EHRLICH: We’re holding the interview outdoors, a short distance from Pakistan’s northwest tribal areas, where regular police don’t patrol and the drug trade flourishes.

AHMAD: [via a translator] It went up to 38,000 at once. Even to 40,000.

[sound of gunfire]

AHMAD: [via a translator] They are testing, just testing.

EHRLICH: What are they testing? Rifles?

AHMAD: [via a translator] Arms. Arms. Yes.

EHRLICH: My hosts say, “Don’t worry.” When foreigners come to the area, the local drug lords like to have target practice with their AK-47’s.

[sound of gunfire]

EHRLICH: What was that? What caliber was that?

ACHMED: [via a translator] I think, I think, this, this, I think this is AK-47.


ACHMED: [via a translator] In this area especially we, we are becoming so tired of these firings. Because especially if foreigners are coming, they are testing very soon.


EHRLICH: [talking to the crowd] Oh, I see. They literally saw me coming. All right.

[Ehrlich returns to narration] Just in case someone decides to point the AK-47 in the wrong direction we go inside.

[a crowd of people talking]

EHRLICH: Ahmad gives me a short history of the Taliban and drugs. When the Taliban leaders first came to power in 1996 they ordered the burning of poppy fields. A year later, in an effort to boost falling government revenues, they encouraged poppy planting and taxed heroin smuggling. Then, under international pressure in 2000, Taliban banned poppy growing once again. There was a dramatic 95 percent reduction in the crop. But the US bombing campaign changed all that. With the lack of any central government in Afghanistan farmers are planting poppy in large amounts and heroin smuggling has resumed big time—according to Achmed.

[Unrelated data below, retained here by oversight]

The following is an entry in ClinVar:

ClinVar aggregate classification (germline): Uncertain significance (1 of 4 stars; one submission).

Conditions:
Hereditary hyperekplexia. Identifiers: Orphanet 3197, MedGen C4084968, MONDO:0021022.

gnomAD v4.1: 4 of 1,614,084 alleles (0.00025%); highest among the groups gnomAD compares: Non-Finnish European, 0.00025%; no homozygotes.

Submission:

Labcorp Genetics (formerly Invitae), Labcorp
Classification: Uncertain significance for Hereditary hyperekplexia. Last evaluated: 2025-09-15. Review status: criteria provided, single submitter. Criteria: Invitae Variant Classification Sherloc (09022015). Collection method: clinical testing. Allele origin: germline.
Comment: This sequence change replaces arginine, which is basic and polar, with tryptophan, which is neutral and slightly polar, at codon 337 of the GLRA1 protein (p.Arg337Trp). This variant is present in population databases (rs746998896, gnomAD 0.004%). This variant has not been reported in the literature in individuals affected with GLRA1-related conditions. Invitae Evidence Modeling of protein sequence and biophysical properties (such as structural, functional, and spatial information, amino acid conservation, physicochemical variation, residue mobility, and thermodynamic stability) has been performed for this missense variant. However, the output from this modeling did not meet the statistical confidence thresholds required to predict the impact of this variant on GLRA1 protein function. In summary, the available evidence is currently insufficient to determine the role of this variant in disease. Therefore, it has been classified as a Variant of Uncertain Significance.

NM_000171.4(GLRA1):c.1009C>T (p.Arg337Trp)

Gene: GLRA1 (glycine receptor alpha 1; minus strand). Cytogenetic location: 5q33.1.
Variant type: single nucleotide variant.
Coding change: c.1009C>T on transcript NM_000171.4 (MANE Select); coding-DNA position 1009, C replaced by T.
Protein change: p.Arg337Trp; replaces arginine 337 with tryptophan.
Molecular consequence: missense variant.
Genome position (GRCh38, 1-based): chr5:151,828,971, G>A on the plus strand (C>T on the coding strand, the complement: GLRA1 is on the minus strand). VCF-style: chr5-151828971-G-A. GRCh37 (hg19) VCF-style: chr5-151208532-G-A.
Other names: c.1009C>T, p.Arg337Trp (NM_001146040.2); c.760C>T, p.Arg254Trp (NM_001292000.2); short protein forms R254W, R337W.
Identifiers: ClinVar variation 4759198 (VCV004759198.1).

ACHMED: [via a translator] The US goal in Afghanistan was to defeat the Taliban and Al Qaeda. But the US also wanted to stop drugs. It has badly failed because everyone has just gone back to cultivating poppies.

EHRLICH: Opium poppies were grown in Afghanistan for centuries but it wasn’t processed into heroin. That all changed after the Soviet Union invaded Afghanistan in 1979, and the Muslim fundamentalists mujahadeen started armed resistance with US backing. This man, who used to be a heroin smuggler, says the CIA instructed the mujahadeen how to make heroin; in part to hook Soviet soldiers on drugs. The CIA, in turn, worked with the Pakistani Inter Service Intelligence, or ISI.

UNIDENTIFIED AFGHAN DRUG SMUGGLER: CIA and the local intelligence, ISI, they helped train a few Afghans and told them how to make the heroin out of opium. You have land—they convinced them that you have land and this is how we fought them and this is how you finance your war. The Afghans didn’t know about it. If they had they would have done this much before. But somebody has to train somebody because you know, they, for them to do something, you know. They were not trained for this before.